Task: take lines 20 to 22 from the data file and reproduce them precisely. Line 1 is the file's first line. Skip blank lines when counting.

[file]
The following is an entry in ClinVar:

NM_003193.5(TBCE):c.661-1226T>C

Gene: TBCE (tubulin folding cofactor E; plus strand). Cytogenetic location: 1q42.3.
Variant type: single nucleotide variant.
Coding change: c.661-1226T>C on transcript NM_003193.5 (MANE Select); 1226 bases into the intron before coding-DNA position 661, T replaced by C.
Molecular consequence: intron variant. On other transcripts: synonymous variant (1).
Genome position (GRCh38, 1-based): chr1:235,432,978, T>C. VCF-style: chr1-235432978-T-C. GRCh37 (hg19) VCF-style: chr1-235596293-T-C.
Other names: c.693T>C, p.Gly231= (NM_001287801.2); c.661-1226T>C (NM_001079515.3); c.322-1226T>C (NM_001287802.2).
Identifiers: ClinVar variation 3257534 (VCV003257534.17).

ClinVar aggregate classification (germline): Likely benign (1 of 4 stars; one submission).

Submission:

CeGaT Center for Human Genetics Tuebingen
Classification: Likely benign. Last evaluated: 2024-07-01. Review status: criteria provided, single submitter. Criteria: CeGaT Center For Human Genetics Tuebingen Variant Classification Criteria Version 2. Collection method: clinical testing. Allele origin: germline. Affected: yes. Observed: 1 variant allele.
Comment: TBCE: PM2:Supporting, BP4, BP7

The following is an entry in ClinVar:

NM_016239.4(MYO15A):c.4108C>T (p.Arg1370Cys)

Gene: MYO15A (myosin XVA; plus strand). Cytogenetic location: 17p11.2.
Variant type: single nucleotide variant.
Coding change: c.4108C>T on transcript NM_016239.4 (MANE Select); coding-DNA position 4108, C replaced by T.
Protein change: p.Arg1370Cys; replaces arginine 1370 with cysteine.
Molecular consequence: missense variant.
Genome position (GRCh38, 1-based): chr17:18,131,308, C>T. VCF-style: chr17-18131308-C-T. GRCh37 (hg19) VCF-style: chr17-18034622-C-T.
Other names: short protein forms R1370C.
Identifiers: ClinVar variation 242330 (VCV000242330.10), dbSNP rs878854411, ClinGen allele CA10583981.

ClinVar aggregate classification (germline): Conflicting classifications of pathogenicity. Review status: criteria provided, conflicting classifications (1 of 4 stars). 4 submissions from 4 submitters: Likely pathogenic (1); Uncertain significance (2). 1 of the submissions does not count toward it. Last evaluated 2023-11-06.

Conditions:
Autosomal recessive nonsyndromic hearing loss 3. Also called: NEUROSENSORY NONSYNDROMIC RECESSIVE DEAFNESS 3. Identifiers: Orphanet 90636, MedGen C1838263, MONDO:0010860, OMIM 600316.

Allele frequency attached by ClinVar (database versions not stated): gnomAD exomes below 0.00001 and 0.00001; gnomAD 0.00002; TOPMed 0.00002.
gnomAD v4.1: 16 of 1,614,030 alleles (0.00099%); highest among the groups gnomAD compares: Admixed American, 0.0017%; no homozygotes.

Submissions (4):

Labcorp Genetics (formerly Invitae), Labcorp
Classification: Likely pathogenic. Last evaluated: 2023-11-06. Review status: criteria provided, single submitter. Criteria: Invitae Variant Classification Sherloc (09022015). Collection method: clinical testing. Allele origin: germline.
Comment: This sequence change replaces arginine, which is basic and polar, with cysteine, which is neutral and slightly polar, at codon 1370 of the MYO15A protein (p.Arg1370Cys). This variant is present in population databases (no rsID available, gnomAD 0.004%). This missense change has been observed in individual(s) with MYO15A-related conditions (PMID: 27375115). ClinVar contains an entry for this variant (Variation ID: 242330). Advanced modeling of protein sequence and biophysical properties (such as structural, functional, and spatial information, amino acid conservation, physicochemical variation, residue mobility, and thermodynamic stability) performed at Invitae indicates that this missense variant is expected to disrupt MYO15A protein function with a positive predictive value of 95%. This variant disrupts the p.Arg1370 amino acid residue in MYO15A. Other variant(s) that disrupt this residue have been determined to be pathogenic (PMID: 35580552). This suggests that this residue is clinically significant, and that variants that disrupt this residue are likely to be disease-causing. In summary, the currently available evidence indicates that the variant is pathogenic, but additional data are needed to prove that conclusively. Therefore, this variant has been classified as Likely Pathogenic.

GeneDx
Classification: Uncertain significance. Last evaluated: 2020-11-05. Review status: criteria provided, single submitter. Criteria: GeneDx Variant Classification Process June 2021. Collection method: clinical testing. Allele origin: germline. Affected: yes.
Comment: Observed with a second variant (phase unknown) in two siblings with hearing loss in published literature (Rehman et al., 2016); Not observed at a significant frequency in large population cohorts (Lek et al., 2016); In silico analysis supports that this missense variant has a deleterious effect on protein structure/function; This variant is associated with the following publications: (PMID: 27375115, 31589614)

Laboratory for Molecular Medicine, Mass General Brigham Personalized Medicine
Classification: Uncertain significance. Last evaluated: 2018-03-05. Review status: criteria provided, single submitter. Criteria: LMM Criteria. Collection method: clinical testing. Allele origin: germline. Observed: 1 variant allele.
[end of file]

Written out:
Protein change: p.Arg1370Cys; replaces arginine 1370 with cysteine.
Molecular consequence: missense variant.
Genome position (GRCh38, 1-based): chr17:18,131,308, C>T. VCF-style: chr17-18131308-C-T. GRCh37 (hg19) VCF-style: chr17-18034622-C-T.